Uber Technologies, Inc. (Uber) agreed to pay a record $148 million to settle accusations that it intentionally concealed a 2016 data breach that exposed the personal information of 57 million riders and drivers. Uber reached agreement without trial or adjudication of any issue of fact or law, and without admission of any facts alleged or liability of any kind. In many respects, Uber’s alleged handling of the data breach highlights what not to do upon discovering a cyberattack

According to reports, in November 2016, hackers notified security officials at Uber that they had stolen user information, which included names, email addresses, mobile phone numbers, and drivers’ license information. After providing proof of the massive data breach, the hackers demanded Uber pay a ransom to delete the data and not disclose the breach. Uber ultimately paid the hackers $100,000 to conceal the breach. 

In the spring of 2017, Uber’s Board of Directors retained a law firm to investigate Uber’s security team in the wake of unrelated litigation involving the alleged theft of trade secrets related to self-driving cars. The investigators subsequently discovered the breach and ransom payment.  Uber didn’t provide notice of the breach until November 2017, a year after the breach. The company later fired the two executives that approved the ransom payment.

The massive data breach and untimely disclosure prompted investigations by the Office of the New York Attorney General, along with numerous other state attorneys general. The recent settlement is the result of a multi-state probe that includes all 50 states, and the District of Columbia. In addition to the multi-million-dollar fine, the settlement requires Uber to adopt model data breach notification and data security practices and a corporate integrity program for employees to report unethical behavior, and hire an independent third party to assess its data security practices.

“This record settlement should send a clear message: we have zero tolerance for those who skirt the law and leave consumer and employee information vulnerable to exploitation,” New York Attorney General Barbara Underwood said. “We’ll continue to fight to protect New Yorkers from weak data security and criminal hackers.”

Learning from Uber’s Cyber Mistakes

Uber has publicly stated that it has already started the process of overhauling its cyber and data security practices. As with other high-profile data breaches, there are a few lessons that other companies can learn from Uber's mistakes:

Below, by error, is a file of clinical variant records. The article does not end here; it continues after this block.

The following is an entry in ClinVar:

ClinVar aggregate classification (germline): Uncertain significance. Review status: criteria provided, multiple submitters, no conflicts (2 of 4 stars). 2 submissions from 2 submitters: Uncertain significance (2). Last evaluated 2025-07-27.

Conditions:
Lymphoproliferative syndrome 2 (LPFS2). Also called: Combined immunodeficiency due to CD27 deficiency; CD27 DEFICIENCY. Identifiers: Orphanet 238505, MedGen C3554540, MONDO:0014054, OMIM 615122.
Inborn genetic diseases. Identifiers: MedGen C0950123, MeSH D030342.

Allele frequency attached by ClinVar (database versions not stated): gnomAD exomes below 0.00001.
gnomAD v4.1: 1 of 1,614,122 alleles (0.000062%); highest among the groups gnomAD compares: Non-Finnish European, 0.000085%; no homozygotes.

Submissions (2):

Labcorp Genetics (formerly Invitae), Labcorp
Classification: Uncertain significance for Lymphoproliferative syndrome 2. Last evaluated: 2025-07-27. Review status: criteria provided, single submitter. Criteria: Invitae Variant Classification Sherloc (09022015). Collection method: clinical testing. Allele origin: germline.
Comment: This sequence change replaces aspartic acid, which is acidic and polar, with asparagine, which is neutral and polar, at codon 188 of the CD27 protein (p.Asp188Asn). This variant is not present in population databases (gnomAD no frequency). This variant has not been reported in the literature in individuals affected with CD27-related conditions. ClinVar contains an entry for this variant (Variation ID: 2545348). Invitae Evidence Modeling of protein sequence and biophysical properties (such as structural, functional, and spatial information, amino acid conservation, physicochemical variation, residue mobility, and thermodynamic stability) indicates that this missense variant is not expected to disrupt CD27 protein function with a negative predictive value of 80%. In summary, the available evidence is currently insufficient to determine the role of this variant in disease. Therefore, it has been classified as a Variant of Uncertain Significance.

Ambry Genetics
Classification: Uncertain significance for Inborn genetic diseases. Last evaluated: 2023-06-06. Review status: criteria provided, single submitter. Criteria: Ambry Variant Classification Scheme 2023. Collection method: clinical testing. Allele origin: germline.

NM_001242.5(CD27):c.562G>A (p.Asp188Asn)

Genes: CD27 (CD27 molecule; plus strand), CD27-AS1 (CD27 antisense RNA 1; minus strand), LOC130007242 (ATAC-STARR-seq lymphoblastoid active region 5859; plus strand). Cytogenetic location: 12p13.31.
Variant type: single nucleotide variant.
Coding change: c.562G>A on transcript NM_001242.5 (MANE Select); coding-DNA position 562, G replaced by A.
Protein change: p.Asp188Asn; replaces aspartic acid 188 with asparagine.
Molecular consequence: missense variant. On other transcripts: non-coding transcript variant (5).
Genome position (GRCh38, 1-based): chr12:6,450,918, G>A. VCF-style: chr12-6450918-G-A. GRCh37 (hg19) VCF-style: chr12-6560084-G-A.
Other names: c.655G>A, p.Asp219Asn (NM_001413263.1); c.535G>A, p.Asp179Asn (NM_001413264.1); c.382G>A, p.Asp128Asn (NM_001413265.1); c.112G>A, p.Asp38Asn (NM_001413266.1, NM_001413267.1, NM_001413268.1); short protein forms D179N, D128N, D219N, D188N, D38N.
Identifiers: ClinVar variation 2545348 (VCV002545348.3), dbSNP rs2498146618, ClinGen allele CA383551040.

• Board of Directors Involvement: Board oversight is essential to a successful cybersecurity plan. Board members should regularly review policies and procedures for both protecting data and responding to a potential breach. In addition, security should not be an afterthought, but part of the conversation when planning a new marketing initiative, product, or service. Given that many board members are not cybersecurity experts, it is also essential to seek insight from technology and compliance professionals.
  • Oversight of Third-Party Vendors: If your vendors don’t take the same cybersecurity precautions, your data will still be at risk. It is imperative to carefully vet every company that has access to your data, including everyone from your cloud storage provider to your office cleaning company. Businesses should also require third-party vendors to meet minimum data security standards and also regularly monitor them for compliance. In most cases, this means conducting a yearly risk assessment to verify that third-parties are actually adhering to security protocols.
  • Prompt and Honest Breach Notification: Most companies will suffer a cyber incident at some point; what separates them is how they respond. The worst mistake a company can make is attempting to hide a data breach. While failing to notify the proper authorities can result in significant financial penalties, the public relations fallout with consumers is often much greater. When companies poorly handle data breaches, it also gives regulators additional ammunition when seeking to impose strict data privacy standards.
  • Creating a Compliance Culture: Creating a corporate culture that recognizes the importance protecting intellectual property and confidential business data can go a long way. As with any compliance program, it is essential to set the tone at the top. Everyone from senior management to entry-level workers should understand what to do in the event of a data breach. Practical employee cyber training is also important. By providing real life scenarios, employees can better appreciate their role in mitigating cyber risks.

As the potential risk and liability associated with data breaches continue to grow, businesses must be proactive. Consulting with attorneys knowledgeable in cybersecurity risk analysis and mitigation can help businesses of all sizes navigate the process.

If you have questions, please contact us

If you have any questions or if you would like to discuss the matter further, please contact me, Fernando M. Pinguelo, or the Scarinci Hollenbeck attorney with whom you work, at 201-806-3364.